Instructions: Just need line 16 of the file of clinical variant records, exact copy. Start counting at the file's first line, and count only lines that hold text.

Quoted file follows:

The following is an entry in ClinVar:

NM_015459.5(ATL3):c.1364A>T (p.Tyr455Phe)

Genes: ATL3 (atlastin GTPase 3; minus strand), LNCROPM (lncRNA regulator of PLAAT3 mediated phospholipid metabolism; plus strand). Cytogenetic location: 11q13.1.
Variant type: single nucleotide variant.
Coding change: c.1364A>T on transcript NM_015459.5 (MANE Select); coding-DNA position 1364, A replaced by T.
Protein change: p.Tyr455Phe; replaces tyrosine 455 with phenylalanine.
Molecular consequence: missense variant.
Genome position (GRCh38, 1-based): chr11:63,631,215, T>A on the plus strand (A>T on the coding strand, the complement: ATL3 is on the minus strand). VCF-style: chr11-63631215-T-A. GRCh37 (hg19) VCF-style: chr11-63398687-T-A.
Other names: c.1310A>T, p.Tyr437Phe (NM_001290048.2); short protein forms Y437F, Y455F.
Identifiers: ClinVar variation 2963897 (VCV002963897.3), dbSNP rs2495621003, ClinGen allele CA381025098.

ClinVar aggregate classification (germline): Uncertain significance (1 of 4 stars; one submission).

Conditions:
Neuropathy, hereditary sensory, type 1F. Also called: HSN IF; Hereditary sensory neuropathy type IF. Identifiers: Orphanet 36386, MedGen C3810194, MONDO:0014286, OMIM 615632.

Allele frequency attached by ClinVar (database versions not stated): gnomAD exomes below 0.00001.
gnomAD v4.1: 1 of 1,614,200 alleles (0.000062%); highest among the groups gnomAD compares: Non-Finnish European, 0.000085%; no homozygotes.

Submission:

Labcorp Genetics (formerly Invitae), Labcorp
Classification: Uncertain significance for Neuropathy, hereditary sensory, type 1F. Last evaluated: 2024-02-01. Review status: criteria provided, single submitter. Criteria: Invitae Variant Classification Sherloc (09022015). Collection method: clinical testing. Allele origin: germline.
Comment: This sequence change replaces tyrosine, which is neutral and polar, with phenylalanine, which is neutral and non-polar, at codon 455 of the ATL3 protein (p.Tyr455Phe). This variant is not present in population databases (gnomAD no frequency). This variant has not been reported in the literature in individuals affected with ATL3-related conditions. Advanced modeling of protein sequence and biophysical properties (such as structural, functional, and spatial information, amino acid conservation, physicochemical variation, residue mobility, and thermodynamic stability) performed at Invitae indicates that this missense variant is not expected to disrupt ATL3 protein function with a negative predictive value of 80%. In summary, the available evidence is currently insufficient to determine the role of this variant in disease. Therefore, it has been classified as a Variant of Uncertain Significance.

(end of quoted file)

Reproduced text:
Submission: